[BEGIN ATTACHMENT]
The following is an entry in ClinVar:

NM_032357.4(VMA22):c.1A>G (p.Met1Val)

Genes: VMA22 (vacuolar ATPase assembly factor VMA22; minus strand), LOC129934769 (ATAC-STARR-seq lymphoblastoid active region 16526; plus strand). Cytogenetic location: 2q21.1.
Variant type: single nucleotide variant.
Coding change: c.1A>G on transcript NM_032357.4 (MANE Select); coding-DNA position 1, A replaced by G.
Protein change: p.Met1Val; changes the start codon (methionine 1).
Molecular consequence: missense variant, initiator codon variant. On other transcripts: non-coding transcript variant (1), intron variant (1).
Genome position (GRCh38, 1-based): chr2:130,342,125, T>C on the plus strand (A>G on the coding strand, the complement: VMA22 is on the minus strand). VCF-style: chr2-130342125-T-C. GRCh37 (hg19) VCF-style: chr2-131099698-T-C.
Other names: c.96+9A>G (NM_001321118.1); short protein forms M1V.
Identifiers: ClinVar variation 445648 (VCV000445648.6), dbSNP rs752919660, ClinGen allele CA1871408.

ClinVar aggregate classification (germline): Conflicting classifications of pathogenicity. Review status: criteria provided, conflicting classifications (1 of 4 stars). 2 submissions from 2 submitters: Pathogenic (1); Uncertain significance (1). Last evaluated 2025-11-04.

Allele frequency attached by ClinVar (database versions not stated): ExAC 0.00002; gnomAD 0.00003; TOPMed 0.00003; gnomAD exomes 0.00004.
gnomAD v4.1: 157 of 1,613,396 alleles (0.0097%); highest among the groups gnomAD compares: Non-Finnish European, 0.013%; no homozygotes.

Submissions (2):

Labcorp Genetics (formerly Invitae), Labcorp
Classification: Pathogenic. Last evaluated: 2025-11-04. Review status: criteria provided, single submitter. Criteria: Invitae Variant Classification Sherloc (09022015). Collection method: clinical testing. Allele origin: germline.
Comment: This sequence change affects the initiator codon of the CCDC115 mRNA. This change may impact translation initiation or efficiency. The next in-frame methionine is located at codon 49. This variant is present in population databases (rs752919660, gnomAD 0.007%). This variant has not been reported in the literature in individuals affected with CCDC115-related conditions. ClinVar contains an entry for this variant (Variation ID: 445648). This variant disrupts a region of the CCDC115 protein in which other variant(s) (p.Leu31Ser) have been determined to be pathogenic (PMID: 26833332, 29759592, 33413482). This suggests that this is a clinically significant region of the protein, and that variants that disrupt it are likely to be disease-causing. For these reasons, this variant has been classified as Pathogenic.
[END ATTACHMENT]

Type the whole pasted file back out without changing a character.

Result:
The following is an entry in ClinVar:

NM_032357.4(VMA22):c.1A>G (p.Met1Val)

Genes: VMA22 (vacuolar ATPase assembly factor VMA22; minus strand), LOC129934769 (ATAC-STARR-seq lymphoblastoid active region 16526; plus strand). Cytogenetic location: 2q21.1.
Variant type: single nucleotide variant.
Coding change: c.1A>G on transcript NM_032357.4 (MANE Select); coding-DNA position 1, A replaced by G.
Protein change: p.Met1Val; changes the start codon (methionine 1).
Molecular consequence: missense variant, initiator codon variant. On other transcripts: non-coding transcript variant (1), intron variant (1).
Genome position (GRCh38, 1-based): chr2:130,342,125, T>C on the plus strand (A>G on the coding strand, the complement: VMA22 is on the minus strand). VCF-style: chr2-130342125-T-C. GRCh37 (hg19) VCF-style: chr2-131099698-T-C.
Other names: c.96+9A>G (NM_001321118.1); short protein forms M1V.
Identifiers: ClinVar variation 445648 (VCV000445648.6), dbSNP rs752919660, ClinGen allele CA1871408.

ClinVar aggregate classification (germline): Conflicting classifications of pathogenicity. Review status: criteria provided, conflicting classifications (1 of 4 stars). 2 submissions from 2 submitters: Pathogenic (1); Uncertain significance (1). Last evaluated 2025-11-04.

Allele frequency attached by ClinVar (database versions not stated): ExAC 0.00002; gnomAD 0.00003; TOPMed 0.00003; gnomAD exomes 0.00004.
gnomAD v4.1: 157 of 1,613,396 alleles (0.0097%); highest among the groups gnomAD compares: Non-Finnish European, 0.013%; no homozygotes.

Submissions (2):

Labcorp Genetics (formerly Invitae), Labcorp
Classification: Pathogenic. Last evaluated: 2025-11-04. Review status: criteria provided, single submitter. Criteria: Invitae Variant Classification Sherloc (09022015). Collection method: clinical testing. Allele origin: germline.
Comment: This sequence change affects the initiator codon of the CCDC115 mRNA. This change may impact translation initiation or efficiency. The next in-frame methionine is located at codon 49. This variant is present in population databases (rs752919660, gnomAD 0.007%). This variant has not been reported in the literature in individuals affected with CCDC115-related conditions. ClinVar contains an entry for this variant (Variation ID: 445648). This variant disrupts a region of the CCDC115 protein in which other variant(s) (p.Leu31Ser) have been determined to be pathogenic (PMID: 26833332, 29759592, 33413482). This suggests that this is a clinically significant region of the protein, and that variants that disrupt it are likely to be disease-causing. For these reasons, this variant has been classified as Pathogenic.